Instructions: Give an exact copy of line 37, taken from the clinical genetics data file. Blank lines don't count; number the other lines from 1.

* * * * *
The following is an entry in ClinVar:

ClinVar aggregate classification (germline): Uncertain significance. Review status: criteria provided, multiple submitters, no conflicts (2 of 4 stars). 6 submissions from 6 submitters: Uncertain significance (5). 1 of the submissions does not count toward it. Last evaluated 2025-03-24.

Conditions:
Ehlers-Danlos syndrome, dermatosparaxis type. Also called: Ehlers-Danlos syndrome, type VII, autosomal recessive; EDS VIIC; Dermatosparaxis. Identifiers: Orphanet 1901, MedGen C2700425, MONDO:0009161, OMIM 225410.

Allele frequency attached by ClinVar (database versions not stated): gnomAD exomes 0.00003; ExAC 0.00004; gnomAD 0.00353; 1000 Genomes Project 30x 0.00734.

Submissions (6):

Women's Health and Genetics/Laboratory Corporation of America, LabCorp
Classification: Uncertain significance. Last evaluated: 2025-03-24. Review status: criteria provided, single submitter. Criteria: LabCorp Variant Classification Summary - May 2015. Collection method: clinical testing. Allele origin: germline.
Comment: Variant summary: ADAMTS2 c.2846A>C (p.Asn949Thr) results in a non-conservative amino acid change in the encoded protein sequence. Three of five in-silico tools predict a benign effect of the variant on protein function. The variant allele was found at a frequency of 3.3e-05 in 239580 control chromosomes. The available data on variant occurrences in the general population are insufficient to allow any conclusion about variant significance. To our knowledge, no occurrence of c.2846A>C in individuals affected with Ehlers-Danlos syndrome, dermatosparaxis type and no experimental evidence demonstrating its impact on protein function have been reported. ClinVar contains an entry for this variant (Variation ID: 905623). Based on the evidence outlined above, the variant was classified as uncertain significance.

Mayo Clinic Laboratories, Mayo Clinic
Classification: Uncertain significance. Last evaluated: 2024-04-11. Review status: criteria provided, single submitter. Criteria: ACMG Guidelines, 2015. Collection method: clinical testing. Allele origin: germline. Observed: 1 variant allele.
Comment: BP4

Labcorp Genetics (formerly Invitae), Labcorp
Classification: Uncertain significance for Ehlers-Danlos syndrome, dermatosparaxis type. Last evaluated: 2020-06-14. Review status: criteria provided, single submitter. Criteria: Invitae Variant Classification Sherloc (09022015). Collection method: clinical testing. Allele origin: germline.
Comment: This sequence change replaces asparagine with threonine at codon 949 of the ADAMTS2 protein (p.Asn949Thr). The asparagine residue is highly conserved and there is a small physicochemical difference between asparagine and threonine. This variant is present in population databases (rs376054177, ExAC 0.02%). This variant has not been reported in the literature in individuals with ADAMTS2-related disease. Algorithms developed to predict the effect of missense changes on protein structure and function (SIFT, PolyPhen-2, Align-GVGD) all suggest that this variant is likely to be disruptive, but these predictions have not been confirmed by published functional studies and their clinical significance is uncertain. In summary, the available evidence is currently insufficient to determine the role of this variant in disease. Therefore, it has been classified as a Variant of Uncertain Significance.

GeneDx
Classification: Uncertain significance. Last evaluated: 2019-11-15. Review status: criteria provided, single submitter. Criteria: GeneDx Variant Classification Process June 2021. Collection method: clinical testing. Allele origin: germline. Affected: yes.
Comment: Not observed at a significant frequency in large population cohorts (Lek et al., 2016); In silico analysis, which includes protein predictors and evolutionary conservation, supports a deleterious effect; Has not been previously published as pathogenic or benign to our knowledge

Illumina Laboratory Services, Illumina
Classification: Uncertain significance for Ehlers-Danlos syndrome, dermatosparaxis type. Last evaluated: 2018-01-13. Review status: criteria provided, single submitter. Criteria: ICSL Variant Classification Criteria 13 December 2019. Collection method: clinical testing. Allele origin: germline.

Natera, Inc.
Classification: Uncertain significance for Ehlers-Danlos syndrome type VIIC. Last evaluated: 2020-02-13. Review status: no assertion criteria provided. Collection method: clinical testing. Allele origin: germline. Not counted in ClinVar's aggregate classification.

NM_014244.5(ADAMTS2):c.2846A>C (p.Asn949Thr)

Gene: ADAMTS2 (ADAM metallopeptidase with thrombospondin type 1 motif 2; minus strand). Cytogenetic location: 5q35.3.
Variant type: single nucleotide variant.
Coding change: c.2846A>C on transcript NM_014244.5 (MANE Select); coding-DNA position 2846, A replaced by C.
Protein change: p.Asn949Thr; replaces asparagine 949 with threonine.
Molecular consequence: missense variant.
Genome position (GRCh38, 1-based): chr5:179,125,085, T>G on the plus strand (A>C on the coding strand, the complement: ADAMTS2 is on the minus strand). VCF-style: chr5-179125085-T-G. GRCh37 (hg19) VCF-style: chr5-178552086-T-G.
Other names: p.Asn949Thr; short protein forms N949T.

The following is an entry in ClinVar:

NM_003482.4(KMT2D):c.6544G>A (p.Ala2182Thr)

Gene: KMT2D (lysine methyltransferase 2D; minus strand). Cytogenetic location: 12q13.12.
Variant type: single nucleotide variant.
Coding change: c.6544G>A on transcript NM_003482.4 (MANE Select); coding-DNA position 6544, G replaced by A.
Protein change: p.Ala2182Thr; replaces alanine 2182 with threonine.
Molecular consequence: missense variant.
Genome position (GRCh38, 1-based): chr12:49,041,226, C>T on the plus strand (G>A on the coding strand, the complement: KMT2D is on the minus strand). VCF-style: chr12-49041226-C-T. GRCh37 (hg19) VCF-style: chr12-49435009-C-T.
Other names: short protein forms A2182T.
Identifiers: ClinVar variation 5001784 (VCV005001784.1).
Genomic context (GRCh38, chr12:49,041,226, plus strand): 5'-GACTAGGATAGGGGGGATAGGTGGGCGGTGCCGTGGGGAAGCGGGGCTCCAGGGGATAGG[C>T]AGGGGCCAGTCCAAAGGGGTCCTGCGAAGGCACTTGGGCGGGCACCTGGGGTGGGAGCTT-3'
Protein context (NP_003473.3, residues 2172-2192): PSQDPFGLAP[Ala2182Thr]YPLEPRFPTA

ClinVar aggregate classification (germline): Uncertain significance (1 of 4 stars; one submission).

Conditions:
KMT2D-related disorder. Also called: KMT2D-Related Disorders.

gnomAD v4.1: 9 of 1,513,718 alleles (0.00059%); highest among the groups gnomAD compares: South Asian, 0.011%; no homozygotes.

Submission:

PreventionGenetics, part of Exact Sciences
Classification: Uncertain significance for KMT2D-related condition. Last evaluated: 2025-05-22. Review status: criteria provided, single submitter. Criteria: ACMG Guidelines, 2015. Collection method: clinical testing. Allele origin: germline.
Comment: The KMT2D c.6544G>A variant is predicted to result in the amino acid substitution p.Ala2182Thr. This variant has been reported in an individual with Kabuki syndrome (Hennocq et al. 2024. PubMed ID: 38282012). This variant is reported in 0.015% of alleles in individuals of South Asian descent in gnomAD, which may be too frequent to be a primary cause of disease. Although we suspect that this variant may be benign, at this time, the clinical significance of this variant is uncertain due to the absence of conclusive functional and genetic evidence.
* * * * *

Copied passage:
Molecular consequence: missense variant.